Through the mentoring relationship of Teaching Partnerships, individual Academy members engage in a productive, structured give-and-take with a colleague who would like to teach better and/or explore new directions. When professors choose to focus on teaching better, they make swift progress. Teaching Partnerships can help professors from a variety of situations:
- New faculty members who had little or no opportunity to teach as doctoral students
- Incoming faculty who bring real-life experience from business or industry
- Faculty who have recently been absorbed by research demands
- Faculty who want to expand their teaching skills in new directions.
Teaching Partners engage in these activities to help the less experienced colleague:
- Analyze teaching concerns and problems and draft a plan for accomplishing teaching goals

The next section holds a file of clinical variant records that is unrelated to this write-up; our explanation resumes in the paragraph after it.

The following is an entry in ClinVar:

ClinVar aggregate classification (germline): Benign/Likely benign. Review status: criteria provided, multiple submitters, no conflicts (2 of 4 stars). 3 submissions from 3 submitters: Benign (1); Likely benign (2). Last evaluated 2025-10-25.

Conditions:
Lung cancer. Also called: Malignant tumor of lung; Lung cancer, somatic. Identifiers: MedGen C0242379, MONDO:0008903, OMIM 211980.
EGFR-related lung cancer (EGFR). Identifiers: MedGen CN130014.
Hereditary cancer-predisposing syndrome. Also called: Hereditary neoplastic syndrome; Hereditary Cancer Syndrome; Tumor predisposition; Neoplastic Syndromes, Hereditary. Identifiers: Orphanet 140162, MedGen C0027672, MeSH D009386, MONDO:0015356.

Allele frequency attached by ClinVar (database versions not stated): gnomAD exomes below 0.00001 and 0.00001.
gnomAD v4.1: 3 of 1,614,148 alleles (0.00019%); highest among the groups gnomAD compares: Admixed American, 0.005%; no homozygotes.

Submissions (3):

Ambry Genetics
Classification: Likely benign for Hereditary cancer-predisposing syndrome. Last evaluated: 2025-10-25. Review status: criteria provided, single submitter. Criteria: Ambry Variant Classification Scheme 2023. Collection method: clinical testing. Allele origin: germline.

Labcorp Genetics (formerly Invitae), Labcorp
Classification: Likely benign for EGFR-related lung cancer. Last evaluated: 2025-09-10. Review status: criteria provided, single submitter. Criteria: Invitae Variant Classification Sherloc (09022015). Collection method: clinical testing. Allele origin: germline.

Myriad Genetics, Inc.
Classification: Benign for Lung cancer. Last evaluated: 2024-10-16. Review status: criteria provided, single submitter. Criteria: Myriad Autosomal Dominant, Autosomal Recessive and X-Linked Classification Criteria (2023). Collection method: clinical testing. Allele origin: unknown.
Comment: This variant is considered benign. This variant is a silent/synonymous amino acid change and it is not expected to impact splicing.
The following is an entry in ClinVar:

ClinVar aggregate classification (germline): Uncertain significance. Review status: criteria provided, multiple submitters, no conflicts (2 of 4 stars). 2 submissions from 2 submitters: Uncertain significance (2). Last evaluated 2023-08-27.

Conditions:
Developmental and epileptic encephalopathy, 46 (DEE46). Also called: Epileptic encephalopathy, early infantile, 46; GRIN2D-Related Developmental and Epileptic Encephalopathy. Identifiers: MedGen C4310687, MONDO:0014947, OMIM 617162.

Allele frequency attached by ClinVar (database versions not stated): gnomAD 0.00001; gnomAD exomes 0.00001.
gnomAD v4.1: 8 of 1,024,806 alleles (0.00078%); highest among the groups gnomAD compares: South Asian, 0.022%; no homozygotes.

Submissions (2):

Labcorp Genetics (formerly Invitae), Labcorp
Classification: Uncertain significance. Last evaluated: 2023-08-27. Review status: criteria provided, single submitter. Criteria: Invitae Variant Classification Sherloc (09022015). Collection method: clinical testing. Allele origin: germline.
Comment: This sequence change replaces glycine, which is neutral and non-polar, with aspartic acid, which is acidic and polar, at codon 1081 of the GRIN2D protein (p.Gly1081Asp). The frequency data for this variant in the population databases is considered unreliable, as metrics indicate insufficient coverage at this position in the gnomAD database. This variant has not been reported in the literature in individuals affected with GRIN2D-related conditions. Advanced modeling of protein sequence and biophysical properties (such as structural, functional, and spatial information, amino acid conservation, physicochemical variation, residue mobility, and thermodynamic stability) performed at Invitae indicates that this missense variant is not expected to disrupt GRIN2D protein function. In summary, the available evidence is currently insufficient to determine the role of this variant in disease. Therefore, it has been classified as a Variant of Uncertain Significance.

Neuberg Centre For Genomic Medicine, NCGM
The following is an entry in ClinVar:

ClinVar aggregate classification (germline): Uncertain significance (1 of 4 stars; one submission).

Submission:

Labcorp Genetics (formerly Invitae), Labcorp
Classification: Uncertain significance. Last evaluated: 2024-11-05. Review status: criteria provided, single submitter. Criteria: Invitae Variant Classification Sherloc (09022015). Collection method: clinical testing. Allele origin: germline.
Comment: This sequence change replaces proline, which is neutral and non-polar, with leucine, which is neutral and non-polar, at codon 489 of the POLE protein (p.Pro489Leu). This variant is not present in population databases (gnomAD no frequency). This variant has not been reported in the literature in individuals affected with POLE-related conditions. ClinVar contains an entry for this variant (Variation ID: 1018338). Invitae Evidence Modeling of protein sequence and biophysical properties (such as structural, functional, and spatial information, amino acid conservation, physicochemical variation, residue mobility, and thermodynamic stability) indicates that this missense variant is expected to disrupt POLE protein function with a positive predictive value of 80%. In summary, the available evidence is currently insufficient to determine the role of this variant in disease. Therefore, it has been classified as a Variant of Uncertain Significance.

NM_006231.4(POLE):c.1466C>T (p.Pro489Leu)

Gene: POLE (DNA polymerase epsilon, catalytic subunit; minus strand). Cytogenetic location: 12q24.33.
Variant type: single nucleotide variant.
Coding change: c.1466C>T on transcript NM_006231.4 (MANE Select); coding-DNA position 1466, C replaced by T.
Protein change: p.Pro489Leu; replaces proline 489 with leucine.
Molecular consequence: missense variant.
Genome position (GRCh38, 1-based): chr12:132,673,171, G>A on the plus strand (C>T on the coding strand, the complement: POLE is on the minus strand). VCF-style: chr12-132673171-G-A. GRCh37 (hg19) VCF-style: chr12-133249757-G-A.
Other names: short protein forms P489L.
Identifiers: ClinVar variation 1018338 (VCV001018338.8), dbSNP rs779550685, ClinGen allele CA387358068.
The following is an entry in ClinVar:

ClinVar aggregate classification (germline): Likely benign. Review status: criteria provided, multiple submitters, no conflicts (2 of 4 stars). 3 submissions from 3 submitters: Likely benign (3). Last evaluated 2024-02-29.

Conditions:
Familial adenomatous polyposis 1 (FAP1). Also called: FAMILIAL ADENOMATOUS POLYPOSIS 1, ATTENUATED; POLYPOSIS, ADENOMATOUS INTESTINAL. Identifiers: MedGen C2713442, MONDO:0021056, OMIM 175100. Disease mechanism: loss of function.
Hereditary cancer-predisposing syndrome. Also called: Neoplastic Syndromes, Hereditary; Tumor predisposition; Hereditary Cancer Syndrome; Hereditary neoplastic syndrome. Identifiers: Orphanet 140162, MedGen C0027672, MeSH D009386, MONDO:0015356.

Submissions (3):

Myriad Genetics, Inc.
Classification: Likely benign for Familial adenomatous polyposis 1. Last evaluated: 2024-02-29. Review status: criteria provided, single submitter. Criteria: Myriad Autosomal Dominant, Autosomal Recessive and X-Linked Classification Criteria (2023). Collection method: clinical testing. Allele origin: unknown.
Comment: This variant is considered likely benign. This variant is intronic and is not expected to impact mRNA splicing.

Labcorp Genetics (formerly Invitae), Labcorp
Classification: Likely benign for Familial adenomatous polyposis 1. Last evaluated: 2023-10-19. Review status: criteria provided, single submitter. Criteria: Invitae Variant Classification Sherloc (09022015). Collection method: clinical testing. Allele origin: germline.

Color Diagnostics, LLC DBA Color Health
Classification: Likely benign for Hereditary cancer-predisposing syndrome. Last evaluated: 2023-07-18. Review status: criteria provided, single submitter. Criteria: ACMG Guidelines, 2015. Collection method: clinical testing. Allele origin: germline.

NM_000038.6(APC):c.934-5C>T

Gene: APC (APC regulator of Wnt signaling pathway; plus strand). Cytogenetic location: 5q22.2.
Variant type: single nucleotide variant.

- Observe each other’s classes at least three times a semester, meeting before and after each class to share concerns and suggestions
- Study one or more courses through such CTE services as Teaching Analysis Polls and class videotaping
- Participate together in relevant teaching workshops, seminars, or conferences
- Analyze and report to the CTE their Partnership’s success and challenges
- To refine their skills, Academy members acting as Teaching Partners participate in CTE workshops on coaching and mentoring.
Center for Teaching Excellence staff help match a requesting colleague with an Academy member. Each Academy member completing a Teaching Partnership will receive a $1,000 professional development fund.
Feedback from participants on program’s effects and benefits.
Teaching Partnerships Vs. Academy Associates
Teaching Partnerships and Academy Associateships may look similar but have somewhat different goals and parameters. Partnerships are more formal, more structured, designed to help experienced colleagues significantly improve their teaching. Associateships are relatively informal, designed to give a junior colleague a boost around teaching, a generous introduction to the U.Va. teaching culture.